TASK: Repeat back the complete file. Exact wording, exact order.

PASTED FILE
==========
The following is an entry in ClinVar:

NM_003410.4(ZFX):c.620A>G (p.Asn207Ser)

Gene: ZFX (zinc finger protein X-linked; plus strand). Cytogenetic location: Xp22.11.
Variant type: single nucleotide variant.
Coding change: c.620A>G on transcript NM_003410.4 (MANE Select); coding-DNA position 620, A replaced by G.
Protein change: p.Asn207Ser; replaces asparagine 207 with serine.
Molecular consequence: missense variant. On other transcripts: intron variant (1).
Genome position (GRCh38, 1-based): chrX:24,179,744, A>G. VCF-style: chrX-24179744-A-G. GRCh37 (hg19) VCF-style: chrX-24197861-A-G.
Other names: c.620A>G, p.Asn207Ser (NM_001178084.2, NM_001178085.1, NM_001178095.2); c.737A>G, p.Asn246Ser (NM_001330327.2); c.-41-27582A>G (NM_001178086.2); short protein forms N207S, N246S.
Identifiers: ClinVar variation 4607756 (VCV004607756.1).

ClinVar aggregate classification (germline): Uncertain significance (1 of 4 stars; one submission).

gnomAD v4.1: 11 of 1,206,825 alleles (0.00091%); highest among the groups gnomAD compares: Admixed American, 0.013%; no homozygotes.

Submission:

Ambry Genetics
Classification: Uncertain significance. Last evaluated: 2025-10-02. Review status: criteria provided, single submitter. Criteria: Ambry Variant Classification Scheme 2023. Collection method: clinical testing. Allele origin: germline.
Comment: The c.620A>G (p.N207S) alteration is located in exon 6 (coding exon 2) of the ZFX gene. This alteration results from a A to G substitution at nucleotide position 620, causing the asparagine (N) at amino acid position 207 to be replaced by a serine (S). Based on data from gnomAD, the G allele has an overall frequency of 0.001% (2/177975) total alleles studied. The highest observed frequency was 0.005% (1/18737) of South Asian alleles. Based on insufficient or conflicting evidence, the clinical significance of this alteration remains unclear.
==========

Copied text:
The following is an entry in ClinVar:

NM_003410.4(ZFX):c.620A>G (p.Asn207Ser)

Gene: ZFX (zinc finger protein X-linked; plus strand). Cytogenetic location: Xp22.11.
Variant type: single nucleotide variant.
Coding change: c.620A>G on transcript NM_003410.4 (MANE Select); coding-DNA position 620, A replaced by G.
Protein change: p.Asn207Ser; replaces asparagine 207 with serine.
Molecular consequence: missense variant. On other transcripts: intron variant (1).
Genome position (GRCh38, 1-based): chrX:24,179,744, A>G. VCF-style: chrX-24179744-A-G. GRCh37 (hg19) VCF-style: chrX-24197861-A-G.
Other names: c.620A>G, p.Asn207Ser (NM_001178084.2, NM_001178085.1, NM_001178095.2); c.737A>G, p.Asn246Ser (NM_001330327.2); c.-41-27582A>G (NM_001178086.2); short protein forms N207S, N246S.
Identifiers: ClinVar variation 4607756 (VCV004607756.1).

ClinVar aggregate classification (germline): Uncertain significance (1 of 4 stars; one submission).

gnomAD v4.1: 11 of 1,206,825 alleles (0.00091%); highest among the groups gnomAD compares: Admixed American, 0.013%; no homozygotes.

Submission:

Ambry Genetics
Classification: Uncertain significance. Last evaluated: 2025-10-02. Review status: criteria provided, single submitter. Criteria: Ambry Variant Classification Scheme 2023. Collection method: clinical testing. Allele origin: germline.
Comment: The c.620A>G (p.N207S) alteration is located in exon 6 (coding exon 2) of the ZFX gene. This alteration results from a A to G substitution at nucleotide position 620, causing the asparagine (N) at amino acid position 207 to be replaced by a serine (S). Based on data from gnomAD, the G allele has an overall frequency of 0.001% (2/177975) total alleles studied. The highest observed frequency was 0.005% (1/18737) of South Asian alleles. Based on insufficient or conflicting evidence, the clinical significance of this alteration remains unclear.